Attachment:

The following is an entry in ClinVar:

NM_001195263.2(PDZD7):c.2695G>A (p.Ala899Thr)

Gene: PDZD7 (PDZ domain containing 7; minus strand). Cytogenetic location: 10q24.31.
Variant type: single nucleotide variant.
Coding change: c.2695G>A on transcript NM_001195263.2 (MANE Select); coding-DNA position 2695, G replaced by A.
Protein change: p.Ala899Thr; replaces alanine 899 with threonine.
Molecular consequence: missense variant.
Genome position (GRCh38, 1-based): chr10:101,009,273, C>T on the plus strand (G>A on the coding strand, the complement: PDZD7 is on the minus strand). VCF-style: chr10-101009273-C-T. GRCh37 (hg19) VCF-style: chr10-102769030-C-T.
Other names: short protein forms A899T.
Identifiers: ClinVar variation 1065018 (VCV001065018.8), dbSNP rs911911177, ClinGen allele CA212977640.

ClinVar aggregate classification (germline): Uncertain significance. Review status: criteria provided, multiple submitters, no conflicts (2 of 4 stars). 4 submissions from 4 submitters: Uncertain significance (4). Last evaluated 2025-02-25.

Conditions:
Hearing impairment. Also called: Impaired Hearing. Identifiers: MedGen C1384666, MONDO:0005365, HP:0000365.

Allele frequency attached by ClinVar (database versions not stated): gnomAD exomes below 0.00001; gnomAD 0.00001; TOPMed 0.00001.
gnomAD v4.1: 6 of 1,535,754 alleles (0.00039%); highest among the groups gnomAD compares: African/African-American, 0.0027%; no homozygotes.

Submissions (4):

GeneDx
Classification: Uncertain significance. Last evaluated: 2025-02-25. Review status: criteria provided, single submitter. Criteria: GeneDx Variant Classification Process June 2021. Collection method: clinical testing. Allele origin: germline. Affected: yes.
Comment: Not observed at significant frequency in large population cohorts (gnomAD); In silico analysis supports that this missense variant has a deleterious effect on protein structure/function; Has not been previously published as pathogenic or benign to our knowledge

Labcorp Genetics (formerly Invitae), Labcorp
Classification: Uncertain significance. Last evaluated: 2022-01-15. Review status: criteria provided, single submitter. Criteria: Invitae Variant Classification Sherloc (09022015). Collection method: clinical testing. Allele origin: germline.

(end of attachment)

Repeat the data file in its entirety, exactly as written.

The following is an entry in ClinVar:

NM_001195263.2(PDZD7):c.2695G>A (p.Ala899Thr)

Gene: PDZD7 (PDZ domain containing 7; minus strand). Cytogenetic location: 10q24.31.
Variant type: single nucleotide variant.
Coding change: c.2695G>A on transcript NM_001195263.2 (MANE Select); coding-DNA position 2695, G replaced by A.
Protein change: p.Ala899Thr; replaces alanine 899 with threonine.
Molecular consequence: missense variant.
Genome position (GRCh38, 1-based): chr10:101,009,273, C>T on the plus strand (G>A on the coding strand, the complement: PDZD7 is on the minus strand). VCF-style: chr10-101009273-C-T. GRCh37 (hg19) VCF-style: chr10-102769030-C-T.
Other names: short protein forms A899T.
Identifiers: ClinVar variation 1065018 (VCV001065018.8), dbSNP rs911911177, ClinGen allele CA212977640.

ClinVar aggregate classification (germline): Uncertain significance. Review status: criteria provided, multiple submitters, no conflicts (2 of 4 stars). 4 submissions from 4 submitters: Uncertain significance (4). Last evaluated 2025-02-25.

Conditions:
Hearing impairment. Also called: Impaired Hearing. Identifiers: MedGen C1384666, MONDO:0005365, HP:0000365.

Allele frequency attached by ClinVar (database versions not stated): gnomAD exomes below 0.00001; gnomAD 0.00001; TOPMed 0.00001.
gnomAD v4.1: 6 of 1,535,754 alleles (0.00039%); highest among the groups gnomAD compares: African/African-American, 0.0027%; no homozygotes.

Submissions (4):

GeneDx
Classification: Uncertain significance. Last evaluated: 2025-02-25. Review status: criteria provided, single submitter. Criteria: GeneDx Variant Classification Process June 2021. Collection method: clinical testing. Allele origin: germline. Affected: yes.
Comment: Not observed at significant frequency in large population cohorts (gnomAD); In silico analysis supports that this missense variant has a deleterious effect on protein structure/function; Has not been previously published as pathogenic or benign to our knowledge

Labcorp Genetics (formerly Invitae), Labcorp
Classification: Uncertain significance. Last evaluated: 2022-01-15. Review status: criteria provided, single submitter. Criteria: Invitae Variant Classification Sherloc (09022015). Collection method: clinical testing. Allele origin: germline.